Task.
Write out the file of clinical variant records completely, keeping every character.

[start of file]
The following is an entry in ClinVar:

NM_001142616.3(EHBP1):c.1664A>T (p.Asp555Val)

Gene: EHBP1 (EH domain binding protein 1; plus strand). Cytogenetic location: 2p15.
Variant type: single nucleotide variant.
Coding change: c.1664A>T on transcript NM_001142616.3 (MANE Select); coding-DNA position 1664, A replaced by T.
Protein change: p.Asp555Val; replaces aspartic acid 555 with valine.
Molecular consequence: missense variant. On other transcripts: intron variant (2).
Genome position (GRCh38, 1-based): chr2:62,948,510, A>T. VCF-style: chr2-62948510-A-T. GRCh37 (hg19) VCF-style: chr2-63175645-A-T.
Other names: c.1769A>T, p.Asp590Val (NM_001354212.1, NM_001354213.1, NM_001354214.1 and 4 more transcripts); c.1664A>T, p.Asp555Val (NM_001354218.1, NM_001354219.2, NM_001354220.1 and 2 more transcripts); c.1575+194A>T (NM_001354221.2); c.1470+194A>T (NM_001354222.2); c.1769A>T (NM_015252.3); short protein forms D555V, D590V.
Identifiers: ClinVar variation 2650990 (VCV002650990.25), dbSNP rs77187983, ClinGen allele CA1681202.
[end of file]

The following is an entry in ClinVar:

NM_001142616.3(EHBP1):c.1664A>T (p.Asp555Val)

Gene: EHBP1 (EH domain binding protein 1; plus strand). Cytogenetic location: 2p15.
Variant type: single nucleotide variant.
Coding change: c.1664A>T on transcript NM_001142616.3 (MANE Select); coding-DNA position 1664, A replaced by T.
Protein change: p.Asp555Val; replaces aspartic acid 555 with valine.
Molecular consequence: missense variant. On other transcripts: intron variant (2).
Genome position (GRCh38, 1-based): chr2:62,948,510, A>T. VCF-style: chr2-62948510-A-T. GRCh37 (hg19) VCF-style: chr2-63175645-A-T.
Other names: c.1769A>T, p.Asp590Val (NM_001354212.1, NM_001354213.1, NM_001354214.1 and 4 more transcripts); c.1664A>T, p.Asp555Val (NM_001354218.1, NM_001354219.2, NM_001354220.1 and 2 more transcripts); c.1575+194A>T (NM_001354221.2); c.1470+194A>T (NM_001354222.2); c.1769A>T (NM_015252.3); short protein forms D555V, D590V.
Identifiers: ClinVar variation 2650990 (VCV002650990.25), dbSNP rs77187983, ClinGen allele CA1681202.